BY: JESSICA BEUKER
Women have always been disproportionately affected by consequences of unpaid caregiving work. Today, women make up nearly half of those working paid jobs in the United States. As a result, women who take on a caregiving role have to leave their job out of necessity, and in turn lose pay and benefits. Recently, Senator Chris Murphy proposed a new bill that would provide a social security credit for women and men who have to leave their job to care for a child, a grandparent, or a loved one in need of a caregiver.
The Social Security Caregivers Credit Act (SSCCA) was announced in a press release in March. According to Broadly, the losses incurred by caregiving in the US threaten financial security during retirement because caregivers don’t earn Social Security benefits during the years they have to leave the workforce to take care of a loved one.
Recently, Senator Chris Murphy proposed a new bill that would provide a social security credit for women and men who have to leave their job to care for a child, a grandparent, or a loved one in need of a caregiver.
Image by: AP PHOTO/JESSICA HILL
“We are long overdue for a paradigm shift in terms of how America thinks of work,” said Murphy to Think Progress. The social definition of legitimate work has long excluded caregiving. Most often, it’s not seen as work but as part of motherhood, which can be economically destructive. According to Broadly, the lack of federally mandated maternity leave paired with unpaid caregiving work only widens the wage gap between men and women.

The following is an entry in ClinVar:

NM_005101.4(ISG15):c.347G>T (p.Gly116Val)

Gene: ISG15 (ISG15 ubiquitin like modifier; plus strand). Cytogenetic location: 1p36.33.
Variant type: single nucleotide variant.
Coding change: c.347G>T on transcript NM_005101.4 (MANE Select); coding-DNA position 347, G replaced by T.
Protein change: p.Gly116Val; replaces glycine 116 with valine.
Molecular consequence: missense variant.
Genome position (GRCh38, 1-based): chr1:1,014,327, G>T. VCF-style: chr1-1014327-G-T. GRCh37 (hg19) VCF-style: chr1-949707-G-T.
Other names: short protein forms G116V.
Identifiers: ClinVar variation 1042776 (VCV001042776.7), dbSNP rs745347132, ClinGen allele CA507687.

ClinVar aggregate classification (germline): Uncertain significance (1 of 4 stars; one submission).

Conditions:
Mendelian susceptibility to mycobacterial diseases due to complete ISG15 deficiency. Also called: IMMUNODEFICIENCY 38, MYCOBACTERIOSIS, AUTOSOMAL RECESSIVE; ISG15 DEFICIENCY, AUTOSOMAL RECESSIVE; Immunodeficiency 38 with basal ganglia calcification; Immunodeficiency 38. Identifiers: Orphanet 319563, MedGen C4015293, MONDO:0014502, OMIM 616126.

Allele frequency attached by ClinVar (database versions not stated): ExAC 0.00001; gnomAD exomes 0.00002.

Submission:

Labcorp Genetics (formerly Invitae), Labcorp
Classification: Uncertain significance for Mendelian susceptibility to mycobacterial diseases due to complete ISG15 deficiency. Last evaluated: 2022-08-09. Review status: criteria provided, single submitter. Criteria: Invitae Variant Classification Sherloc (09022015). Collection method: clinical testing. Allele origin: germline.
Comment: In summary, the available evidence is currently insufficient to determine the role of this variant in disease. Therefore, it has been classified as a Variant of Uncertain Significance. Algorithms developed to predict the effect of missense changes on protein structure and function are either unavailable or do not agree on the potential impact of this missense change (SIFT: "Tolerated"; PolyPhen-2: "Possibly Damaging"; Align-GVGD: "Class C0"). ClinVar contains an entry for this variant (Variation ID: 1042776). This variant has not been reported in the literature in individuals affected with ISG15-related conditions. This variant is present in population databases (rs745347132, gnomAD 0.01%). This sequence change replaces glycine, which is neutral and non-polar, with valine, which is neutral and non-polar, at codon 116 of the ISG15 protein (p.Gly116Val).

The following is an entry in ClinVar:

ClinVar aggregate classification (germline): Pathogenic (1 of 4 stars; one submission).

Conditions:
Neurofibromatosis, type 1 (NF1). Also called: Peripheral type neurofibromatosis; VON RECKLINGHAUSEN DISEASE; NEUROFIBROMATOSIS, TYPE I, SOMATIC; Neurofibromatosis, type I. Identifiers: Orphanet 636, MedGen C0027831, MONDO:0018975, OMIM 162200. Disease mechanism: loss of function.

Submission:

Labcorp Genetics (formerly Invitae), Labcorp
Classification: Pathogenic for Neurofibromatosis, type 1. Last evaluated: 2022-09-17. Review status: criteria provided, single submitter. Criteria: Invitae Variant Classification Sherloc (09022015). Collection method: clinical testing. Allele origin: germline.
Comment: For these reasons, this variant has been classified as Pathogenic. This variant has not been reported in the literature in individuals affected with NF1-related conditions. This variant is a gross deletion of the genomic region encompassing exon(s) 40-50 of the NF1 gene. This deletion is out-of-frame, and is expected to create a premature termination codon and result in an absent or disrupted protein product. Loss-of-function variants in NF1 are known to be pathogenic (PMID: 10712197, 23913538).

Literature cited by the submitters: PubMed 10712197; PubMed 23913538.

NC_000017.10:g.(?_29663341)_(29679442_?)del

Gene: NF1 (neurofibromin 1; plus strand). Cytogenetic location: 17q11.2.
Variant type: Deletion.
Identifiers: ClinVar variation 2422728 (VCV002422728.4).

Worldwide, women do an average of 75 per cent of the world’s unpaid caregiving work. In North America, women’s share is still 60 to 70 per cent. This includes childcare, caring for the elderly, cooking and cleaning. A September 2015 report concluded that if unpaid care work could be put into monetary terms, it would be valued at $10 trillion of output per year. That’s roughly 13 per cent of global Gross Domestic Product (GDP). In the States alone, the value is $1.5 trillion per year.
According to the Conversable Economist, time spent in unpaid care work has a strong correlation with labour force participation rates. In a number of high-income countries, where women spend nearly two times as many hours on unpaid work as men, the labour force participation rate for women is only 80 per cent of the level for men. A study on unpaid care work points out:
“The unequal distribution of caring responsibilities within the household translates into unequal opportunities, as women are left with less time to participate equally in paid activities.”
One of the arguments is that women are not forced to stay home to take care of a child and give up their job. This is true, but it’s also equally as problematic. In this case, a large portion of a working mother’s take home pay would go directly to childcare costs, which tend to run high.
There are also a number of positive effects of more women moving into the workforce. Besides raising global GDP, it would allow more women to be financially independent and, as another study found, daughters of working mothers are more likely to be employed, have higher earnings and hold supervisory roles.
The new bill, which is sponsored by presidential candidate Bernie Sanders, is a step in the right direction—towards closing the wage gap, and providing security during retirement years.
Image sourcing: Istock.com, thinkprogress.org